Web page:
• System commands

Then, my custom workflow additions.

  • Send to Todoist
  • Send to Due
  • Post to Twitter
  • Append/prepend text files
  • Wi-Fi/Bluetooth toggle
  • Basic conversions
  • Down for everyone or just me
  • Whois lookup
  • Force empty Mac trash
  • Forecast.io lookup
  • Giphy search
  • IMDb search
  • iTunes Store search
  • Determine current IP
  • New calendar event
  • New text file
  • Open current Safari tab in Chrome
  • Random password generator
  • Custom search (Box files)
  • Custom search (Dropbox files)
  • Pinboard search
  • Quick access to Transmit favorites
  • VPN toggle on/off

Many of these can be handled deftly in Drafts without much, if any tinkering. Some of this can’t be handled at all. Some of it just takes a little finesse. Here’s how it looks.

I created action groups: “Actions”, “Search”, “Notes”, and “Tools” based on the type of functionality I was looking for. With Alfred, it all kind of ends up in one big pool as you are able to winnow down what you’re doing contextually as you type–it’s one of the things that makes the app so cool. In Drafts, you need to browse a little. Different, but not terrible at all. Hey, it’s still iOS.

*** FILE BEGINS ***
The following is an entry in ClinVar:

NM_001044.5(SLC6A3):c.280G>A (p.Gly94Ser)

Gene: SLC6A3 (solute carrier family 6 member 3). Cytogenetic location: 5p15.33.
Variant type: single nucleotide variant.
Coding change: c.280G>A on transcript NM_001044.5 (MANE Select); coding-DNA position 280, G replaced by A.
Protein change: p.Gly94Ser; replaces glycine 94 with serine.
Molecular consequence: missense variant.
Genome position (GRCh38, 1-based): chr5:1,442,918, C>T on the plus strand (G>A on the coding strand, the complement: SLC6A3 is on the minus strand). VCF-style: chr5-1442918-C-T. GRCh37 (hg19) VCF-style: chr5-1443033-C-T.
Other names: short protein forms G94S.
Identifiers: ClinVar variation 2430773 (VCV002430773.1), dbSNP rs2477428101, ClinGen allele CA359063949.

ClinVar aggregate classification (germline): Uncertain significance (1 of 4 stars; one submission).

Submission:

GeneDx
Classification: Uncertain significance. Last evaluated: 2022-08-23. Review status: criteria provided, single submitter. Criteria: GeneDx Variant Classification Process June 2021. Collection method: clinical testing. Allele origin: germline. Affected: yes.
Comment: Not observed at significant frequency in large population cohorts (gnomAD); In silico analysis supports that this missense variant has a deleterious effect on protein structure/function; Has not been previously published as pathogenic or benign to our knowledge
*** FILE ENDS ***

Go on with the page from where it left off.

So, the actions. Anything dealing with plain text/notes–nailed. You can create, append, prepend, modify, and pretty much anything else you want to do as long as it’s text and your destination is somewhere Drafts supports. So all my Dropbox actions are buttoned up. Drafts can write to iCloud Drive as well, so that’s an option too for quick zaps between iOS and the Mac.

Same for quickly adding to apps like Todoist, Due, and Calendar to create new items. As long as a URL scheme exists or someone’s built an action and posted it, you can probably do it. Drafts has advanced clipboard handling, so that’s in there too, as is posting to Twitter.